Saturday, August 25, 2018

Forensic Grazing Study

 Looking to the past to determine what we do in the future is as important years into regenerative grazing programs as it is in the beginning of them. When converting from conventional or rotational grazing to regenerative grazing, it is important for a person to recognize the grazing behavior that has caused their forage to degrade. It helps them to understand both the causes of the degradation as well as the cure. For those years into a program, it helps them identify areas which need changes in impact. A recent trip where I visited a ranch considering the change, and another which made the change several years ago are good examples.

The first ranch was starting to make the change, recognized the fact their pastures were going backwards, but weren't sure why. Rather than doing a grass survey, we did a Forensic Grazing Study. Rather than looking at the amount of grass, we examined what the grazing patterns had been under their conventional rotation. It was easy for them to see what areas had been over grazed as well as what areas had been under grazed. At the same time, this made it easy for them to understand the changes needed to begin regenerating the pasture, and how it could be done without added outputs for fencing or water (By rebooting their herd instinct and practicing IMG, they will actually be able to reduce their number of water points.)

The second ranch had been using a fencing system for several years. As the country was hilly, and fairly steep in areas, the cells were larger than normally used in these systems (500 acres and up.) While they had made dramatic progress over the last few years, the herd of 700 cows has not impacted the paddocks evenly. Cutting back and forth across the paddocks we were able to identify areas which had barely been impacted, along with areas were grasses were still receiving that second bite to retard plant recovery. There were some areas where there was oxidized litter preventing rain from reaching the ground, and some areas which had reached a plateau of recovery and starting to regress.

All of these things were discovered by crisscrossing the pasture horseback rather than driving through and conducting a grass survey.  His choices to improve his grazing distribution were to either build and maintain more fence, or reboot herd instinct in his cattle. That way, if cattle miss a spot while migrating around the pasture, he will be able to easily spot graze the places which need the additional impact without the headache of adding more "recreational fencing."

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Wednesday, August 22, 2018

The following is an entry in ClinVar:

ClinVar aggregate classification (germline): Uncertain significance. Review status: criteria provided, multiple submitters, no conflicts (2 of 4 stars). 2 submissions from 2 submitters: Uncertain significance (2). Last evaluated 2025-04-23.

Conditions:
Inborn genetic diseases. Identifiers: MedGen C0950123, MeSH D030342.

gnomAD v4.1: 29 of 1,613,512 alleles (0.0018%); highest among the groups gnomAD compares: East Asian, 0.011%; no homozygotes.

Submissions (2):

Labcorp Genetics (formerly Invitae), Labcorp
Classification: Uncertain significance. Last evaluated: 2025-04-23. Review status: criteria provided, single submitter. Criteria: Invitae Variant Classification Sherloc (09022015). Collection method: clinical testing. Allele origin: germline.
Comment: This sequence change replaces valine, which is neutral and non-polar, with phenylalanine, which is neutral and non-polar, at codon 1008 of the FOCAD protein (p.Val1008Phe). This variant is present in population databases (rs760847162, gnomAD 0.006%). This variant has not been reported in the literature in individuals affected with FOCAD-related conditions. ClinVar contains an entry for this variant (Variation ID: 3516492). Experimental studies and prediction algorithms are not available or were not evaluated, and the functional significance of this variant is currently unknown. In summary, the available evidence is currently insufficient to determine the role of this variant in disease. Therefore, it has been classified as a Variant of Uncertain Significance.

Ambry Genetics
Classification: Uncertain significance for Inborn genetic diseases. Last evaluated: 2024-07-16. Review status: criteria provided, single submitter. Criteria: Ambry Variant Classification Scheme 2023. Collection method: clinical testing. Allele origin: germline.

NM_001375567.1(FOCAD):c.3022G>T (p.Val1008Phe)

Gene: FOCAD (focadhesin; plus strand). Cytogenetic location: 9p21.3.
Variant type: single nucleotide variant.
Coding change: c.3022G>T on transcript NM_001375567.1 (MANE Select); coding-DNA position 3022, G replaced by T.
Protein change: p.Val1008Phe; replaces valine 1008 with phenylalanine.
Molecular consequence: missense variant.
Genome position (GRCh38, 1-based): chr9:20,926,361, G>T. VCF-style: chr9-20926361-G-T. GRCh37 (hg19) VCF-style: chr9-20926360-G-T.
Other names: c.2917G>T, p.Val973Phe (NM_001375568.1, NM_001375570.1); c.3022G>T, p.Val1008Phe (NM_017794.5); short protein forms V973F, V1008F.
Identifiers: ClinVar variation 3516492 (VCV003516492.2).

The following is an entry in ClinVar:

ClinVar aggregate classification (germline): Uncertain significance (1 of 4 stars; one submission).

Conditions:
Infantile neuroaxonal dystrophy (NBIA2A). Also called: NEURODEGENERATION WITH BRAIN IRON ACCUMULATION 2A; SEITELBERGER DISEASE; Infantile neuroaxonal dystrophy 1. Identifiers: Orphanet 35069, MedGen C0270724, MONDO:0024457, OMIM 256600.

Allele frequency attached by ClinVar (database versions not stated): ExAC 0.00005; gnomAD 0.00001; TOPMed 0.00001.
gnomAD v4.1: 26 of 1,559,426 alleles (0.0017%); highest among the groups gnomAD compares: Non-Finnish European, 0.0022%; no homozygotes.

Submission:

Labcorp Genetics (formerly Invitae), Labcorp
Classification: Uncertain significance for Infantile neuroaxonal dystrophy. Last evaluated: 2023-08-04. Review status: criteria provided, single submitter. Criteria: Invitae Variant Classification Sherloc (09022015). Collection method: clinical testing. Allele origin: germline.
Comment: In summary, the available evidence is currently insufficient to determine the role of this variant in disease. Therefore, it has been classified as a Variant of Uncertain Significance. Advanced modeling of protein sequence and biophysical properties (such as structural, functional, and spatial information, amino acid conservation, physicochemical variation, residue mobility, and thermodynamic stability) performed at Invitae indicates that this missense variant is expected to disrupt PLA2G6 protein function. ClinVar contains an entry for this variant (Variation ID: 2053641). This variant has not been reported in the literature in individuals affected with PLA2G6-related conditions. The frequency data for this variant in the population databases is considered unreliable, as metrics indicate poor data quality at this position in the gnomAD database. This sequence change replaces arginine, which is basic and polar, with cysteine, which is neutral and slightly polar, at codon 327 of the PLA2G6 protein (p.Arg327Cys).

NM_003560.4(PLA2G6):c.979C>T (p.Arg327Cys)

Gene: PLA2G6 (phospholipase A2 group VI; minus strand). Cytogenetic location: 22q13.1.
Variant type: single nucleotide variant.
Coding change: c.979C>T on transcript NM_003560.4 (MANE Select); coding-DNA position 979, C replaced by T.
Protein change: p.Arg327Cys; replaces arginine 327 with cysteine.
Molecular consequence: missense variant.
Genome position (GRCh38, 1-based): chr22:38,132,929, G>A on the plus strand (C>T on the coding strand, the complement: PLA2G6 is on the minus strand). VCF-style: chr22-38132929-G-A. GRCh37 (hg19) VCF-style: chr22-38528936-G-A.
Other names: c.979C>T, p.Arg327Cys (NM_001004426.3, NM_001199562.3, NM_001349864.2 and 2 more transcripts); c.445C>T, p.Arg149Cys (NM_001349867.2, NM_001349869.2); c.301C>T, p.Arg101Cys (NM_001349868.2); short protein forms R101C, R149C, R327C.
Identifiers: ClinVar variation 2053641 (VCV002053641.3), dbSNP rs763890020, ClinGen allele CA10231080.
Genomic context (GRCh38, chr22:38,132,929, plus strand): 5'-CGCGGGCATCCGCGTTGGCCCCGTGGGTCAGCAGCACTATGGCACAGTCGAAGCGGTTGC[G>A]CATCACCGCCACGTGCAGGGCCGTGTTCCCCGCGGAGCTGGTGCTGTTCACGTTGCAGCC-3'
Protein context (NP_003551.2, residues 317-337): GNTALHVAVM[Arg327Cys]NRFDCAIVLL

Stress, Suicide, and Cattle Behavior

During a conversation with a friend last week, he received a phone call that changed the direction of our conversation. His friend that called was trying to figure out how to console his teen aged daughters who had a friend commit suicide. The girl had been outgoing and popular with a lot of friends. Outwardly she was happy and had everything to live for. Her friends and family had no idea that inside, she was a tortured soul.

We all miss signs that a family member, friend or acquaintence is under stress or depressed. Sometimes it can go on for years, especially if the person fails to acknowledge they have a problem. We begin to to accept the personality changes of people suffering from depression or stress as simply "that is the way they are" without questioning the changes in their behavior. Often we end friendships or marriages without realizing those people were suffereing from stress or depression, or even realizing the stress we are under because of their stress induced behavior.

So how does all of this relate to cattle behavior? It is basically one and the same. We look at cattle behavior as "that is just the way cattle are." We search pastures looking for all of the scattered out cattle without questioning why these supposedly herd animals do anything except graze together as a herd. We take it for granted that cattle don't eat weeds without questioning why they don't eat these plants which may have a higher nutritional value than grass. As long as the cattle are eating and not bouncing off the fences we consider them to be acting "normal" and not under stress. That is like observing prisoners of a concentration camp going through their routine and accepting it as normal, stress free behavior because they aren't rebelling...that the barbed wire and machine gun toting guards somehow alleviate stress and depression.

Wrapping our minds around the fact our cattle are stressed, and breaking stockmanship habits is the hardest part of releiving stress from our cattle. Once we accomplish that the changes in their behavior is nothing less than astounding. No longer do they repeatedly back graze the "sweet spots." They graze together as a herd, sometimes tighter than they do when being controlled by "recreational fencing," and begin to eat the weeds we control by spraying because the "cattle won't eat them."

The day before my friend's phone conversation, we worked with his cattle. He was close to having them working as a herd, and needed a few pointers. That one day resulted in his cattle not only coming together as a herd and grazing as a big swather, they were mowing down different varieties of weeds, and bedding down in hemp, all of which they were previously avoiding. In doing so they were opening up these areas so grass could grow, and trampling areas of hard packed ground so rain could penetrate the surface instead of running off. In short, by relieveing the stress he couldn't see, it changed the beavior of his cattle in ways he could barely imagine.
For more information on changing the behavior of your cattle for the better, visit